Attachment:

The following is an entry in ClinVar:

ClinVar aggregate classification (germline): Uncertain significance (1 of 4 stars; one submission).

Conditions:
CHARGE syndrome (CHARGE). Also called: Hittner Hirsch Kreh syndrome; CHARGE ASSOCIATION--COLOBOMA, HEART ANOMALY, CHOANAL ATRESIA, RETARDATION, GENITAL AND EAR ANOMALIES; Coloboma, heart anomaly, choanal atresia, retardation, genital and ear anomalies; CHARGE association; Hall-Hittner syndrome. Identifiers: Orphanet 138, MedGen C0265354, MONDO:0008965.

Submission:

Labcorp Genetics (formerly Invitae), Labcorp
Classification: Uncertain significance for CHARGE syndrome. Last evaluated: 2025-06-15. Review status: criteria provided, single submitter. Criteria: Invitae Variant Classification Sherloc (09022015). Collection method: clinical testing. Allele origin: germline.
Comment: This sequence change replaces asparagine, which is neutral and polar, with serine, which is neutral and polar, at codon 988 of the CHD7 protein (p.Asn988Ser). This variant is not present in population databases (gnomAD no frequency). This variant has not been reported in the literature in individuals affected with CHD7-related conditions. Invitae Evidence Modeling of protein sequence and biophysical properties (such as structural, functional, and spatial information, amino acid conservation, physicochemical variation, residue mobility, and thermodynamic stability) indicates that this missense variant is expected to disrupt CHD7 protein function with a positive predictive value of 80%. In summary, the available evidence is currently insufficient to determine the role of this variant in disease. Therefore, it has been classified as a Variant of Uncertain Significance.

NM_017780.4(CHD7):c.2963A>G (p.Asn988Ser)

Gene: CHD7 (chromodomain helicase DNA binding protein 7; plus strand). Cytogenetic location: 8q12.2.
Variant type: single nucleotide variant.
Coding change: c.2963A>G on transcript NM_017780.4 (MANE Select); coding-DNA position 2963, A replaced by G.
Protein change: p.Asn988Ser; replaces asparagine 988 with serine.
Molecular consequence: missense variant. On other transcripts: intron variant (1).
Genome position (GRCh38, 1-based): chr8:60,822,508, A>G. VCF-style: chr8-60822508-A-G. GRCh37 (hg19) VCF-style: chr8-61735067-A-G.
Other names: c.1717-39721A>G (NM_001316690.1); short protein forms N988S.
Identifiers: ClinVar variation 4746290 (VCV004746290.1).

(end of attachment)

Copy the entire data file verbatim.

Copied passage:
The following is an entry in ClinVar:

ClinVar aggregate classification (germline): Uncertain significance (1 of 4 stars; one submission).

Conditions:
CHARGE syndrome (CHARGE). Also called: Hittner Hirsch Kreh syndrome; CHARGE ASSOCIATION--COLOBOMA, HEART ANOMALY, CHOANAL ATRESIA, RETARDATION, GENITAL AND EAR ANOMALIES; Coloboma, heart anomaly, choanal atresia, retardation, genital and ear anomalies; CHARGE association; Hall-Hittner syndrome. Identifiers: Orphanet 138, MedGen C0265354, MONDO:0008965.

Submission:

Labcorp Genetics (formerly Invitae), Labcorp
Classification: Uncertain significance for CHARGE syndrome. Last evaluated: 2025-06-15. Review status: criteria provided, single submitter. Criteria: Invitae Variant Classification Sherloc (09022015). Collection method: clinical testing. Allele origin: germline.
Comment: This sequence change replaces asparagine, which is neutral and polar, with serine, which is neutral and polar, at codon 988 of the CHD7 protein (p.Asn988Ser). This variant is not present in population databases (gnomAD no frequency). This variant has not been reported in the literature in individuals affected with CHD7-related conditions. Invitae Evidence Modeling of protein sequence and biophysical properties (such as structural, functional, and spatial information, amino acid conservation, physicochemical variation, residue mobility, and thermodynamic stability) indicates that this missense variant is expected to disrupt CHD7 protein function with a positive predictive value of 80%. In summary, the available evidence is currently insufficient to determine the role of this variant in disease. Therefore, it has been classified as a Variant of Uncertain Significance.

NM_017780.4(CHD7):c.2963A>G (p.Asn988Ser)

Gene: CHD7 (chromodomain helicase DNA binding protein 7; plus strand). Cytogenetic location: 8q12.2.
Variant type: single nucleotide variant.
Coding change: c.2963A>G on transcript NM_017780.4 (MANE Select); coding-DNA position 2963, A replaced by G.
Protein change: p.Asn988Ser; replaces asparagine 988 with serine.
Molecular consequence: missense variant. On other transcripts: intron variant (1).
Genome position (GRCh38, 1-based): chr8:60,822,508, A>G. VCF-style: chr8-60822508-A-G. GRCh37 (hg19) VCF-style: chr8-61735067-A-G.
Other names: c.1717-39721A>G (NM_001316690.1); short protein forms N988S.
Identifiers: ClinVar variation 4746290 (VCV004746290.1).